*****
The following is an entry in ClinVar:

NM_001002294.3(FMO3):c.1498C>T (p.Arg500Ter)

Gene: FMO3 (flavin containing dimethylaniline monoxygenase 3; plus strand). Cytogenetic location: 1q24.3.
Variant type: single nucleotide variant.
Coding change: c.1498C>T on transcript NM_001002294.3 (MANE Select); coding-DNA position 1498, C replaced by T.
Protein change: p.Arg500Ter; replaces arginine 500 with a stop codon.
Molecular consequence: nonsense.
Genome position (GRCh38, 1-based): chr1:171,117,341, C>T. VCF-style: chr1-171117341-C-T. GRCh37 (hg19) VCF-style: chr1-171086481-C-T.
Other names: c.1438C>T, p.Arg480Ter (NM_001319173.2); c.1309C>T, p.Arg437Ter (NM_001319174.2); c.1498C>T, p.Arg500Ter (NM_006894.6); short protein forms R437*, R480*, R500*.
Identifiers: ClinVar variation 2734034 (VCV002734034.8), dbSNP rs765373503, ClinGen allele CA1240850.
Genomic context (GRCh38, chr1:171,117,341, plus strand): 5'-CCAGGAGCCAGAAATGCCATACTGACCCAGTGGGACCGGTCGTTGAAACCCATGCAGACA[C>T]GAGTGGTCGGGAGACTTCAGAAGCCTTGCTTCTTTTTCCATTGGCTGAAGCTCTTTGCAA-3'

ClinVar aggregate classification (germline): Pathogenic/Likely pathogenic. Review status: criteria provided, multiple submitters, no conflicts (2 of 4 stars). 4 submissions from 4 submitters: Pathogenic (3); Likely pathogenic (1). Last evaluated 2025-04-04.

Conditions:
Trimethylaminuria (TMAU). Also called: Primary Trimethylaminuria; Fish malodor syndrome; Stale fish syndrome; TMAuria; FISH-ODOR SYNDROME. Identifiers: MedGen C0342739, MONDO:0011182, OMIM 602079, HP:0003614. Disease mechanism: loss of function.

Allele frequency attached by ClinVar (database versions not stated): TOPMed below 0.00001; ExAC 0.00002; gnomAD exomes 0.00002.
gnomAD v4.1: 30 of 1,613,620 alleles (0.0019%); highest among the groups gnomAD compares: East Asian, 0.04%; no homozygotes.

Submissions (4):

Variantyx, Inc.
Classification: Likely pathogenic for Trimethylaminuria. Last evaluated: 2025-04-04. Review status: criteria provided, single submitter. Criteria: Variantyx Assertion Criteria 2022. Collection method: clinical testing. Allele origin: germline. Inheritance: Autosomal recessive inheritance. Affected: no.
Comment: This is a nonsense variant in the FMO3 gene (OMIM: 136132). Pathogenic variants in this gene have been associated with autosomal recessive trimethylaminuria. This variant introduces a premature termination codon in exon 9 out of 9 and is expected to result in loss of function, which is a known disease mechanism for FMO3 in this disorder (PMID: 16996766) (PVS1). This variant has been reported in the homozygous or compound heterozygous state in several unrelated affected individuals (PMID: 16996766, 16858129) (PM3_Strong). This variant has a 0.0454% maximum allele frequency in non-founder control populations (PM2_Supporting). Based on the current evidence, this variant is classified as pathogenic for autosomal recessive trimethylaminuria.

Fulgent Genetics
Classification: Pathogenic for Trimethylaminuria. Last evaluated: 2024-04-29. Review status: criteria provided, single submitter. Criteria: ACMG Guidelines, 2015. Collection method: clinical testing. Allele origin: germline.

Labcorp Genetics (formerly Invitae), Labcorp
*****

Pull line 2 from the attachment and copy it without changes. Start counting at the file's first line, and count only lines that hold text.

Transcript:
NM_001002294.3(FMO3):c.1498C>T (p.Arg500Ter)